Feb 24, 2013 - By Steven R. PeckThat's what Oscar night celebrates
Of all the art forms, the so-called major motion picture is the most collaborative form. It's also the one that America perfected first.
Tonight brings the annual American concentration on the best of the motion picture. It's Oscar night.
The great but mercurial actor and director Orson Welles put it, in a great movie "the camera is an eye in head of a poet."
That sentiment can be balanced against a memory that resurfaces this time of year concerns an interview just before the Academy Awards that the comedian Chris Rock, who was hosting part of the Oscar ceremony a few years ago, had conducted in a Los Angeles shopping mall. He was stopping people between stores and asking them to name the best movie of the year.
The five movies nominated for the Academy Award for best picture at the time were "The Aviator," "Finding Neverland," "Ray," "Sideways" and "Million Dollar Baby" (which won).
But when Chris Rock asked the young, female shopper in L.A. what the best movie of the year was, she said "Alien vs. Predator."
The comedian did a long, slow double-take for the camera, then repeated, slowly: "Alien vs. Predator."
Such is the nature of the motion picture's status as both high art and lowbrow entertainment.
In other words, the movies belong to everybody.
The great film historian Arthur Knight surmised that movies were sneaky in that they lured ordinary people into viewing true art without their knowing.
No, that description doesn't apply to "Alien vs. Predator," but it does apply to, say, "The Godfather," which airs with great frequency on assorted TV cable channels but is -- brace yourselves, those of you who watch again and again simply be entertained -- one of the great artistic triumphs of the 20th century.
Relatively few average Americans, even those of intelligence and education, readily could name a "favorite painting" or "favorite symphony" or "favorite poem" or "favorite sculpture." Even picking a favorite novel would stump many of us.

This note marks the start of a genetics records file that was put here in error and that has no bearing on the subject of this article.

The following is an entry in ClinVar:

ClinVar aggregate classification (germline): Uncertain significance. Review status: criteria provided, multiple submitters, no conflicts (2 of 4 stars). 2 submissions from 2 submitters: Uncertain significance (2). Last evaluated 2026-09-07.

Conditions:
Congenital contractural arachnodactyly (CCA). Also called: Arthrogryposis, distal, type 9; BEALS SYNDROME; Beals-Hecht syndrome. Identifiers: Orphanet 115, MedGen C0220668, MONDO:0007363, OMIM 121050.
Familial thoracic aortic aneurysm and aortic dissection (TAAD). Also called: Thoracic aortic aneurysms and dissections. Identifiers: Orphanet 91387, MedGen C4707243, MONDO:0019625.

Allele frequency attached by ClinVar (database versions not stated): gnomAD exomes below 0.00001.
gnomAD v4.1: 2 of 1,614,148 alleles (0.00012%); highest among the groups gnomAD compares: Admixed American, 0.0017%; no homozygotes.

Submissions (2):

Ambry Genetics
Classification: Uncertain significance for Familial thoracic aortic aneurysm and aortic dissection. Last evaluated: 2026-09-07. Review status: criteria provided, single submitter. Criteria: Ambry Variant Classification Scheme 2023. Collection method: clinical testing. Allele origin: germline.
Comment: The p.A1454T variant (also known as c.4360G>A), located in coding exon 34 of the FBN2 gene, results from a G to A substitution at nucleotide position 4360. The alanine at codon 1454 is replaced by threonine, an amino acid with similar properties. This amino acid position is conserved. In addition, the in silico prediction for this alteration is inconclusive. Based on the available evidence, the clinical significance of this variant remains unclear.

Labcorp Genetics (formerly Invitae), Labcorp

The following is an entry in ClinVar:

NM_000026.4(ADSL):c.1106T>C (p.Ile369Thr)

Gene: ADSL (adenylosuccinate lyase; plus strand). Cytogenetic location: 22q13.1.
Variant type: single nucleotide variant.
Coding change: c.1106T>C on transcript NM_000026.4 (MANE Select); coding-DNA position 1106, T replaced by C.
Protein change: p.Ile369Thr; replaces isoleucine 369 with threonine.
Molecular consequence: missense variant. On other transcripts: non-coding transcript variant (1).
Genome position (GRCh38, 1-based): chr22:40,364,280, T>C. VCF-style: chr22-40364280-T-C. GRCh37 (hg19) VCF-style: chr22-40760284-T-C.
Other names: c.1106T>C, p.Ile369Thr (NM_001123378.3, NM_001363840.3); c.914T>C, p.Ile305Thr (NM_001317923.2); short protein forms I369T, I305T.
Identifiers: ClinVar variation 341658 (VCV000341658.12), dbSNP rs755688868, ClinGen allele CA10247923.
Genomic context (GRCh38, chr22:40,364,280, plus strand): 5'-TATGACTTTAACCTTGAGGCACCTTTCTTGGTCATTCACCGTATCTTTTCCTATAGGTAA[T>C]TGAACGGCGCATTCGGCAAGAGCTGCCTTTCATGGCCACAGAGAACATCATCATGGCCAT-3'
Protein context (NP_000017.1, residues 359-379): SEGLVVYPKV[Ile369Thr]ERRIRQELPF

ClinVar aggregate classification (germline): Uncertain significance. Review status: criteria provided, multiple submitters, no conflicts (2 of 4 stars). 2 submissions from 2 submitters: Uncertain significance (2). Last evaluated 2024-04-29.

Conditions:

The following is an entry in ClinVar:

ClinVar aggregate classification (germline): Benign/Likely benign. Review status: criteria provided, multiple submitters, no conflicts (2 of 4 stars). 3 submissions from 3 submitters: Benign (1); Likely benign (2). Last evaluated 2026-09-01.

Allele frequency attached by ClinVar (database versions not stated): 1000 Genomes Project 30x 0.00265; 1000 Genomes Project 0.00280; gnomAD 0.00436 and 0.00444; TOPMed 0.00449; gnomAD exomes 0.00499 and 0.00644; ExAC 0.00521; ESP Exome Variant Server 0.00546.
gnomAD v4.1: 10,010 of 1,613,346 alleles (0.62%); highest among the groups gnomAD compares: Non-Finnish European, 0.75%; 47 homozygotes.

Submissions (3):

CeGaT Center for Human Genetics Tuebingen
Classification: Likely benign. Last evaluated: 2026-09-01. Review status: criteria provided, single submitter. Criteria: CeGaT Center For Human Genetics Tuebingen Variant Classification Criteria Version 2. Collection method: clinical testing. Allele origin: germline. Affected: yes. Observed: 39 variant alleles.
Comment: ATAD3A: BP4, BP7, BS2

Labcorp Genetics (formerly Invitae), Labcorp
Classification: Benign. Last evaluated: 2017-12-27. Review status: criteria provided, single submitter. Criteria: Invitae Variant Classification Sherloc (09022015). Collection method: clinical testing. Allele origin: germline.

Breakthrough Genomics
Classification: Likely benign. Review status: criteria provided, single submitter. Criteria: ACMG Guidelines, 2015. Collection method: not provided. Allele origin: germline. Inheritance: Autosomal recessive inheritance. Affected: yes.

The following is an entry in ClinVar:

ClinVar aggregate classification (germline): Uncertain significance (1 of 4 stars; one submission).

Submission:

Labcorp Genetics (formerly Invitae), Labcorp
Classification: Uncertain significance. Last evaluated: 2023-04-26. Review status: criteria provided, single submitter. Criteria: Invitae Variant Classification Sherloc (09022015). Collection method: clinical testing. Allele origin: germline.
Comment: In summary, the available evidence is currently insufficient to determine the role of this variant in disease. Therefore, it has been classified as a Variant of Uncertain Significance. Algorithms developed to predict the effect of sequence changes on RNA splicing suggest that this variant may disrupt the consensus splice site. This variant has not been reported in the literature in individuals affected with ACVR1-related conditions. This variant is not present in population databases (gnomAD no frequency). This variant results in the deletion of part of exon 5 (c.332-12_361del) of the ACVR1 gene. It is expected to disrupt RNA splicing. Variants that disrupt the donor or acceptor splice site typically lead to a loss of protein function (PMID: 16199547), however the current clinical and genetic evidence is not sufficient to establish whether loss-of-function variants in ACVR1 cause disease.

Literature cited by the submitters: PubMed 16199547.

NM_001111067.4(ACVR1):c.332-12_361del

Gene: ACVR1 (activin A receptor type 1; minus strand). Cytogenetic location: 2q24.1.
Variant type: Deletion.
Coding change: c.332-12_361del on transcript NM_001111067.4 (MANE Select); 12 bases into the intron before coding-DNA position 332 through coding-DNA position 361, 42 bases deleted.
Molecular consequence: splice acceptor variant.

That's because art can intimidate. It can impose distance, erect barriers. It can exclude. It can be used by one person to make another person feel inferior, or stupid.
So, movies matter. Because just about everyone has a favorite movie. For that matter, we're likely to have a top five or top 10. And, for each "Alien vs. Predator" choice on a personal list, there's likely to be something of real value and enduring quality that steals in as well.
The Academy Awards TV show these days largely appears to be about the dresses worn by the stars (see page 1 of this section), about who accompanies whom to the big night, and the opening monologue of the host (good luck, Seth McFarlane).
Less important, it seems, are the movies themselves, which is why it has been good in recent years to see the producers of the Academy Awards television broadcast devote time to thoughtful, condensed compilations of films of the past.
It's important because movies are not an MTV music video, nor a half-hour TV sitcom, nor a blog entry from a "fan boy," or a 9-second clip of the cat flushing the toilet on YouTube. They are, for the most part, lengthy, demanding collaborations, the result of a marshaling of far-reaching and disparate talents and sensibilities, an investment of start-to-finish time which far outstrips all but the labors of the most tempestuous painter or tortured novelist.
Abysmal as it is, the new "Friday the 13th" movie was seen by more people last weekend than personally have viewed "Mona Lisa" in the 500 years since Leonardo Da Vinci's brush touched that thin panel of wood on which the ambiguously smiling woman's portrait was painted.
Luckily, however, similar statistics also apply to "Citizen Kane," "Finding Nemo," "2001," "Casablanca" and "Pulp Fiction." The movies have a wide scope, and a deeper reach, than any other form of either art or entertainment.
"The camera is an eye in the head of a poet."
Right you were, Mr. Welles. Just don't tell anybody. That notion works best when the audience doesn't notice.
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